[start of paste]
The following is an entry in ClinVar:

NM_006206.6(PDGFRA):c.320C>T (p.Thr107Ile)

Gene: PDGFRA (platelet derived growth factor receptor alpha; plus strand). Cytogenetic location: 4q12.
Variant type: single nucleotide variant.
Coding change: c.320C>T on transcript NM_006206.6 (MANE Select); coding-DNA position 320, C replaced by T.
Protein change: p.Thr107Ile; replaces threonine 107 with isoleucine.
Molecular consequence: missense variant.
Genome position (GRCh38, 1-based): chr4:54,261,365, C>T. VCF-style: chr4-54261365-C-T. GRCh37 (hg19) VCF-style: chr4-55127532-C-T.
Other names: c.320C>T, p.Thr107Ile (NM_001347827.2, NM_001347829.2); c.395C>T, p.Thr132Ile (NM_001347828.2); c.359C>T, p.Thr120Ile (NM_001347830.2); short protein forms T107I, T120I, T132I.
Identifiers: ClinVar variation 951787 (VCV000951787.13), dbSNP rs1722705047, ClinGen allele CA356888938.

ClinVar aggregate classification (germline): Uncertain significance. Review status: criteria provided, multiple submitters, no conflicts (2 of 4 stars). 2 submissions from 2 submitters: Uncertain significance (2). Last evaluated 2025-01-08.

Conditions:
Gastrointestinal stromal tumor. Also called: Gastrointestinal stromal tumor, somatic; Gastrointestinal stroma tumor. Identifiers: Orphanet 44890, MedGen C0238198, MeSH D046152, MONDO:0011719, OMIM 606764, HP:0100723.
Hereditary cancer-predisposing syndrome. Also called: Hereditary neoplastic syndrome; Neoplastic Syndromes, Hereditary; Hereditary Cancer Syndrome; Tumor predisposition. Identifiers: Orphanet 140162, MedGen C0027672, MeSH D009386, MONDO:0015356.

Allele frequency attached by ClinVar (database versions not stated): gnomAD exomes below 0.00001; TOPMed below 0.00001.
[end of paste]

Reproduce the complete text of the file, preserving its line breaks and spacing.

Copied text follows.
The following is an entry in ClinVar:

NM_006206.6(PDGFRA):c.320C>T (p.Thr107Ile)

Gene: PDGFRA (platelet derived growth factor receptor alpha; plus strand). Cytogenetic location: 4q12.
Variant type: single nucleotide variant.
Coding change: c.320C>T on transcript NM_006206.6 (MANE Select); coding-DNA position 320, C replaced by T.
Protein change: p.Thr107Ile; replaces threonine 107 with isoleucine.
Molecular consequence: missense variant.
Genome position (GRCh38, 1-based): chr4:54,261,365, C>T. VCF-style: chr4-54261365-C-T. GRCh37 (hg19) VCF-style: chr4-55127532-C-T.
Other names: c.320C>T, p.Thr107Ile (NM_001347827.2, NM_001347829.2); c.395C>T, p.Thr132Ile (NM_001347828.2); c.359C>T, p.Thr120Ile (NM_001347830.2); short protein forms T107I, T120I, T132I.
Identifiers: ClinVar variation 951787 (VCV000951787.13), dbSNP rs1722705047, ClinGen allele CA356888938.

ClinVar aggregate classification (germline): Uncertain significance. Review status: criteria provided, multiple submitters, no conflicts (2 of 4 stars). 2 submissions from 2 submitters: Uncertain significance (2). Last evaluated 2025-01-08.

Conditions:
Gastrointestinal stromal tumor. Also called: Gastrointestinal stromal tumor, somatic; Gastrointestinal stroma tumor. Identifiers: Orphanet 44890, MedGen C0238198, MeSH D046152, MONDO:0011719, OMIM 606764, HP:0100723.
Hereditary cancer-predisposing syndrome. Also called: Hereditary neoplastic syndrome; Neoplastic Syndromes, Hereditary; Hereditary Cancer Syndrome; Tumor predisposition. Identifiers: Orphanet 140162, MedGen C0027672, MeSH D009386, MONDO:0015356.

Allele frequency attached by ClinVar (database versions not stated): gnomAD exomes below 0.00001; TOPMed below 0.00001.